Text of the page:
If you own shares in Trustmark Corporation (NASDAQ:TRMK) then it's worth thinking about how it contributes to the volatility of your portfolio, overall. In finance, Beta is a measure of volatility. Volatility is considered to be a measure of risk in modern finance theory. Investors may think of volatility as falling into two main categories. First, we have company specific volatility, which is the price gyrations of an individual stock. Holding at least 8 stocks can reduce this kind of risk across a portfolio. The second sort is caused by the natural volatility of markets, overall. For example, certain macroeconomic events will impact (virtually) all stocks on the market.
Some stocks are more sensitive to general market forces than others. Beta is a widely used metric to measure a stock's exposure to market risk (volatility). Before we go on, it's worth noting that Warren Buffett pointed out in his 2014 letter to shareholders that 'volatility is far from synonymous with risk.' Having said that, beta can still be rather useful. The first thing to understand about beta is that the beta of the overall market is one. Any stock with a beta of greater than one is considered more volatile than the market, while those with a beta below one are either less volatile or poorly correlated with the market.
What we can learn from TRMK's beta value
Trustmark has a five-year beta of 1.05. This is reasonably close to the market beta of 1, so the stock has in the past displayed similar levels of volatility to the overall market. If the future looks like the past, we could therefore consider it likely that the stock price will experience share price volatility that is roughly similar to the overall market. Many would argue that beta is useful in position sizing, but fundamental metrics such as revenue and earnings are more important overall. You can see Trustmark's revenue and earnings in the image below.
Does TRMK's size influence the expected beta?
Trustmark is a fairly large company. It has a market capitalisation of US$2.2b, which means it is probably on the radar of most investors. It's not overly surprising to see large companies with beta values reasonably close to the market average. After all, large companies make up a higher weighting of the index than do small companies.
What this means for you:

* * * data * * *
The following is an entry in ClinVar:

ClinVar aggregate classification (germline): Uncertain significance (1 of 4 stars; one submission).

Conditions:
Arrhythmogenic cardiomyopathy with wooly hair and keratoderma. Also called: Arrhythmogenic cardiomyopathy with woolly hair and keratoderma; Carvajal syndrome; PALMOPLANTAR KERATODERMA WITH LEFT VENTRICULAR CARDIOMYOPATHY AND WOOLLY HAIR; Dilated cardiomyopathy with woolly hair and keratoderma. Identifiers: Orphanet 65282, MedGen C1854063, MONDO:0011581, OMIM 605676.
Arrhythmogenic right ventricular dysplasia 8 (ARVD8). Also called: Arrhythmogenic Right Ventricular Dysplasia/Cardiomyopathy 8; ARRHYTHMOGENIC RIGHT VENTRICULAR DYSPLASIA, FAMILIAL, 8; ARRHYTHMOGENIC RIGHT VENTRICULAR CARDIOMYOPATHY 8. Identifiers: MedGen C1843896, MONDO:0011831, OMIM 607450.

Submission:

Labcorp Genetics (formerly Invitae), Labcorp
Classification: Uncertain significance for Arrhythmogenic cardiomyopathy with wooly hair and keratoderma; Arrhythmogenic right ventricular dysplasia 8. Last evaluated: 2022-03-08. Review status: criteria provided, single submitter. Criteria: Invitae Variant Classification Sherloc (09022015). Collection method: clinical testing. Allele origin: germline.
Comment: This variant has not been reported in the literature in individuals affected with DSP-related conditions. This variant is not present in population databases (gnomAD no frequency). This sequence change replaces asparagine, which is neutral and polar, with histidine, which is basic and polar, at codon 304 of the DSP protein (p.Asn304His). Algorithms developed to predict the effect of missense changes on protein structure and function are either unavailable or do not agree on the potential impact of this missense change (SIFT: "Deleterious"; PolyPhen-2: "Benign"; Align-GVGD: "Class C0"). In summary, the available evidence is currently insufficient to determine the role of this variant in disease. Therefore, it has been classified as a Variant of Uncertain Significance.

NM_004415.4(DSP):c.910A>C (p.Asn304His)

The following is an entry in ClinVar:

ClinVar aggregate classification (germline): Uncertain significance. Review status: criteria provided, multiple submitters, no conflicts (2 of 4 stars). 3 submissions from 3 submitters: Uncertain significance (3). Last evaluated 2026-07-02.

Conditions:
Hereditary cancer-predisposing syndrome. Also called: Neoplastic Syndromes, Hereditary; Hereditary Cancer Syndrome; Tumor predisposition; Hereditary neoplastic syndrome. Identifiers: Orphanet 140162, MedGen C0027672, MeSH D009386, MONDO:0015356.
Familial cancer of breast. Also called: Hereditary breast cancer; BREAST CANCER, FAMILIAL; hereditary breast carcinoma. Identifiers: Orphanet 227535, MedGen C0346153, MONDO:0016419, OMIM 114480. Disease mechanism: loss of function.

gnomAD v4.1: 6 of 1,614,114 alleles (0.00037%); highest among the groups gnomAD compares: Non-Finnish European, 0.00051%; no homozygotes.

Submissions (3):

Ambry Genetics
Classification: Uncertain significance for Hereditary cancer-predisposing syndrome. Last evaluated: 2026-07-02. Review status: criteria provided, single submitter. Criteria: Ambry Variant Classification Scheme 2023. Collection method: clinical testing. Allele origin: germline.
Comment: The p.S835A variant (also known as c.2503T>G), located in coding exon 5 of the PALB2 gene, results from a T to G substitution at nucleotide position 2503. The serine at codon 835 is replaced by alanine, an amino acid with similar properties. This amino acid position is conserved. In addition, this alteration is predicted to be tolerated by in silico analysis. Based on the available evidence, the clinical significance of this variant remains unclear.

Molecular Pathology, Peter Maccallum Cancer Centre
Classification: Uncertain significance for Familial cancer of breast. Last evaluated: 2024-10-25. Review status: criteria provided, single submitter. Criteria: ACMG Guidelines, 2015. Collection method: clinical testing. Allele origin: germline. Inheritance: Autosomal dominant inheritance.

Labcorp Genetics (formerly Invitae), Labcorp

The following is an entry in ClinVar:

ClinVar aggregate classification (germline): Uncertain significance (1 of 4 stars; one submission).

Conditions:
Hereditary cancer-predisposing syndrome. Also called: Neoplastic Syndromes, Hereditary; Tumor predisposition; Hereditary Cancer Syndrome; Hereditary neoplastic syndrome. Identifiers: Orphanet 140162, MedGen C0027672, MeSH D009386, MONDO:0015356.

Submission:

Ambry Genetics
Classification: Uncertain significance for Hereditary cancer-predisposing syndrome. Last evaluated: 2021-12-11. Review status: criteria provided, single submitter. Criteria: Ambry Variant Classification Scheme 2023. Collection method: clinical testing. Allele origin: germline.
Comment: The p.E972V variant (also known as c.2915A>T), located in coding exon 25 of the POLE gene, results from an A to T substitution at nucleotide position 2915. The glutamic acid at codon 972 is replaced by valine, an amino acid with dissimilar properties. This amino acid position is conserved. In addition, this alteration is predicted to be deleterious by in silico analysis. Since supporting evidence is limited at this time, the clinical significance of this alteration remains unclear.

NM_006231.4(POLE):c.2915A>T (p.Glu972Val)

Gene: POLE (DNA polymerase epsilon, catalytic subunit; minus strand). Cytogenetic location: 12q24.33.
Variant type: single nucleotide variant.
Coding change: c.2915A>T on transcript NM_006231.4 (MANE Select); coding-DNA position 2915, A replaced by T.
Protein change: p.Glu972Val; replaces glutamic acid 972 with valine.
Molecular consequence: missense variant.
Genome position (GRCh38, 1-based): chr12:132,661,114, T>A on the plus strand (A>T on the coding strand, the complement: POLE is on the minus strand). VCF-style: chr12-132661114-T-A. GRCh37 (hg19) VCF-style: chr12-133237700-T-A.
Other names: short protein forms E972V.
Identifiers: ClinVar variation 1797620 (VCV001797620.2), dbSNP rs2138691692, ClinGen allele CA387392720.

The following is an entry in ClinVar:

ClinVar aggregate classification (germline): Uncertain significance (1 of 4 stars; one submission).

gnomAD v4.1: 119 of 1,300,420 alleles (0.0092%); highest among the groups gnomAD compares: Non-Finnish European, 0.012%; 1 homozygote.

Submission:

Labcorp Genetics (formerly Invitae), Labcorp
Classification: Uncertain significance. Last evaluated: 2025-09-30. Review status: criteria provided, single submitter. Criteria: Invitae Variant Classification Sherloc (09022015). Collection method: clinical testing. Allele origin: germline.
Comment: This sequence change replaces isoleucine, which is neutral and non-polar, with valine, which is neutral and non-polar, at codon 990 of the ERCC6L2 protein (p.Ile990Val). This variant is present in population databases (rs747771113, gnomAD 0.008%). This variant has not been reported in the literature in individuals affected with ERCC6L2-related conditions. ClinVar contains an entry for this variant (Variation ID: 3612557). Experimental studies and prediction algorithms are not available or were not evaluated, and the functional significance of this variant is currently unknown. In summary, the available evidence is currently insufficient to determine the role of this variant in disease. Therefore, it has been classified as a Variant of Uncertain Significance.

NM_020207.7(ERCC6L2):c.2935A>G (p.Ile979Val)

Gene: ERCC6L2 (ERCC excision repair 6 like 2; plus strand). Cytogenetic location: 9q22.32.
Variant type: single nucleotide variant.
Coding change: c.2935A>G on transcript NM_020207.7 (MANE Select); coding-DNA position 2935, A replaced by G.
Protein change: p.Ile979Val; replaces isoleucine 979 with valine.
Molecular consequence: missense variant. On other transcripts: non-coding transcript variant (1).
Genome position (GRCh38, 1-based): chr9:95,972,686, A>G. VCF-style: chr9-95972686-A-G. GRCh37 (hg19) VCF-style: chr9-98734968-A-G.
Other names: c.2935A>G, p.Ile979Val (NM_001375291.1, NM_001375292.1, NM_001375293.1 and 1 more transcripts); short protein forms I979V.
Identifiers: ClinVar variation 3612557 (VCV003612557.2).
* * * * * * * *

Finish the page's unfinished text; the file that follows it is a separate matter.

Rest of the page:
Since Trustmark has a beta close to one, it will probably show a positive return when the market is moving up, based on history. If you're trying to generate better returns than the market, it would be worth thinking about other metrics such as cashflows, dividends and revenue growth might be a more useful guide to the future. In order to fully understand whether TRMK is a good investment for you, we also need to consider important company-specific fundamentals such as Trustmark’s financial health and performance track record. I highly recommend you dive deeper by considering the following:
- Future Outlook: What are well-informed industry analysts predicting for TRMK’s future growth? Take a look at our free research report of analyst consensus for TRMK’s outlook.
- Past Track Record: Has TRMK been consistently performing well irrespective of the ups and downs in the market? Go into more detail in the past performance analysis and take a look at the free visual representations of TRMK's historicals for more clarity.
- Other Interesting Stocks: It's worth checking to see how TRMK measures up against other companies on valuation. You could start with this free list of prospective options.
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If you spot an error that warrants correction, please contact the editor at email@example.com. This article by Simply Wall St is general in nature. It does not constitute a recommendation to buy or sell any stock, and does not take account of your objectives, or your financial situation. Simply Wall St has no position in the stocks mentioned. Thank you for reading.